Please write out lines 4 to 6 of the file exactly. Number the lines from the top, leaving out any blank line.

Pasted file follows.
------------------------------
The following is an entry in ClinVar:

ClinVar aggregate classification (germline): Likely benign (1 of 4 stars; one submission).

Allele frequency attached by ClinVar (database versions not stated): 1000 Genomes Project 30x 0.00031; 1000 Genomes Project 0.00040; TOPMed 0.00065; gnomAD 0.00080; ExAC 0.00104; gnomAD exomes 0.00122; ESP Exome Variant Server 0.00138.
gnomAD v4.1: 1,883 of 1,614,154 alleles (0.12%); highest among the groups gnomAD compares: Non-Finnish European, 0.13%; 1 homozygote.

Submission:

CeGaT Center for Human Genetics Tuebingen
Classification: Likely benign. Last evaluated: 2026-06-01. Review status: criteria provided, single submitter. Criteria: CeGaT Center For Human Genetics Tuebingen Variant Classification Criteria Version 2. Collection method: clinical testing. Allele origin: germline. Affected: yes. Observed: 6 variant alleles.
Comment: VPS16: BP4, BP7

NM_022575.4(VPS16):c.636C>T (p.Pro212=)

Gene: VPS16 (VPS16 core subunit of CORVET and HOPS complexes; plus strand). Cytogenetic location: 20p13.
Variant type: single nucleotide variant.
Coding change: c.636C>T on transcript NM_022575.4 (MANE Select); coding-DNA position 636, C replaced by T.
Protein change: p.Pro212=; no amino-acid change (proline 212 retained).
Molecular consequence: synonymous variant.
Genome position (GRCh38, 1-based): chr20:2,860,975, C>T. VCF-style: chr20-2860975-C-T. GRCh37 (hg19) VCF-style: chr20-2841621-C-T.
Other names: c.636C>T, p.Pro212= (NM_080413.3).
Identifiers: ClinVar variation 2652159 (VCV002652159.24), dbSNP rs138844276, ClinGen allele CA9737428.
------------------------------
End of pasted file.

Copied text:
gnomAD v4.1: 1,883 of 1,614,154 alleles (0.12%); highest among the groups gnomAD compares: Non-Finnish European, 0.13%; 1 homozygote.

Submission:

CeGaT Center for Human Genetics Tuebingen